Apart from the fact that the movie has a very terse narrative and direction, one dialogue struck me the most. The female lead in the Hindi version, played superbly by Tabu, wonders how the "fourth-grade fail" cable businessman (played by Ajay Devgn) could be so "smart"! And then she makes a very pertinent observation after a colleague remarks on Ajay Devgn's penchant for watching movies. She simply says that the cinema angle is important in this context.

Theatrics and Tabu's attribution to her industry aside, can cinema actually educate an illiterate? It looks like an over-simplistic solution to India's education woes. But does it deserve any merit? I would hazard a "Yes" for that answer, though the kind of education that I am talking about is quite unlike what is taught in our schools and colleges. Would Ajay Devgn's character have learnt from his school all the things that he learnt from his countless hours of watching movies? That is a definite "No". Our education system doesn't gear us for real-life challenges, not to mention the ones this movie talks about!

The things that I could learn from Hindi cinema are values, traditions, strategy, leadership, communication, problem-solving (of the real kind), patriotism, history, geography and culture, to name a few. Some of them are, of course, dealt with at various stages in schools and colleges, but the focus tends to be on completing the syllabus and securing good grades. At the same time, a viewer can also acquire dangerously different connotations of the same elements that I mentioned above, depending on his/ her state of mind, social context and the atmosphere itself within the theatre. A rape scene, for instance, may have two diametrically opposite stimuli on two people.

Given the strange "uncontrollable" effect on a viewer, is it really possible to use cinema in classroom? I recall watching "Other people's money" with my MBA class as a part of the "Mergers and Acquisitions" subject. It completed the subject by giving it a soul. We were often told that the big deals had more of a human element than some numbers. With our dear Professor discussing the movie intermittently and expertly relating it to what we had learnt in theory, the movie has remained etched in my memory.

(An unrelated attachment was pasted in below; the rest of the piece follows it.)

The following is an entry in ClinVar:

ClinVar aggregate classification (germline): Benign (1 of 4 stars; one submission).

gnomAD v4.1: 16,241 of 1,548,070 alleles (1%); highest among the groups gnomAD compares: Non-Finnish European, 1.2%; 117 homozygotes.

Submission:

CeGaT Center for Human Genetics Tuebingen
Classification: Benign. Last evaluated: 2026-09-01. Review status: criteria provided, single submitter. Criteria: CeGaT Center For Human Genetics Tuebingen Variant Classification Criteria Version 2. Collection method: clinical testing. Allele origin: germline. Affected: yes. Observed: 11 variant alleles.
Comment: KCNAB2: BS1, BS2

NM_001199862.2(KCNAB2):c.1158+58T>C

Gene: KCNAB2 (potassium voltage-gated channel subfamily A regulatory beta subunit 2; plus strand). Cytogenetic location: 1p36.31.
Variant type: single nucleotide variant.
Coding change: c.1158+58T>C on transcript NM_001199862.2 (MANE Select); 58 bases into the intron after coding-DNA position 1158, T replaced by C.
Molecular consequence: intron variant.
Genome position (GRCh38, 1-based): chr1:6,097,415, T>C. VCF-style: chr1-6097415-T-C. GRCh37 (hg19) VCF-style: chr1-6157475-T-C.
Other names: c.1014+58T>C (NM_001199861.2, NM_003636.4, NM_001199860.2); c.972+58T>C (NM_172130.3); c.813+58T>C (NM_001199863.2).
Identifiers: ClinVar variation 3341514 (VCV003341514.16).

Movies with "a moral of the story" like Swades, Lakshya and Taare Zameen Par are easily a great source of inspiration for our children. But specific instances or characters or even dialogues have brought out the teacher in me. One particularly hilarious dialogue from the bad guy played by Prakash Raj in the 2009 hit, "Wanted", is a lesson in leadership (gone wrong). Here's the link to a "lesson plan" I thought of. This is the first of the blog piece from my new blog effort called "Lessons From Cinema".

Keep watching this space for more...

Thursday, April 10, 2014

What's the ultimate aim of education?

I am sure everyone ponders over this question at some point in life. A child in school probably thinks of in-class time as a waste of time, considering that she has a lot of exciting things to do outside the four walls. A teacher in the same classroom is concerned about completing the prescribed content and schedule within the limits of time. The parent at home is mostly at ease with the fact that the child is in school while he goes on with his daily chores.

The one entity that gets impacted more than anyone else, and that, unfortunately, has the least power to influence the whole process, is the Society. The human civilization has, over the ages, come to terms with the fantasy that education (or, simply, bringing up a child) is an individual's responsibility. To be fair, states do put in a lot of emphasis on making their presence felt by controlling the essentials, namely, the finances and the "rules of the game".

What happens at the end of one's education is something that hits the society like a fireball. You get people who don't want to work on something, but they must- for whatever reasons! You also get people who are not able to cope with the real-world pressures and display behaviours that don't exactly gel well with others. The education that was supposed to produce "good human beings" suddenly begins to look as if it had all the right things in place, yet without a heart. In some countries, I am told, schools begin with social etiquettes and then with the alphabet. I wonder if they "fail" a child for not passing the first phase. What does a child do if she can't fathom the "selfishness" in her demanding the cookie of her brother? Or what does a teacher do on seeing a "hyper-active" child trying to jump over another child in the class and hurting himself in the process?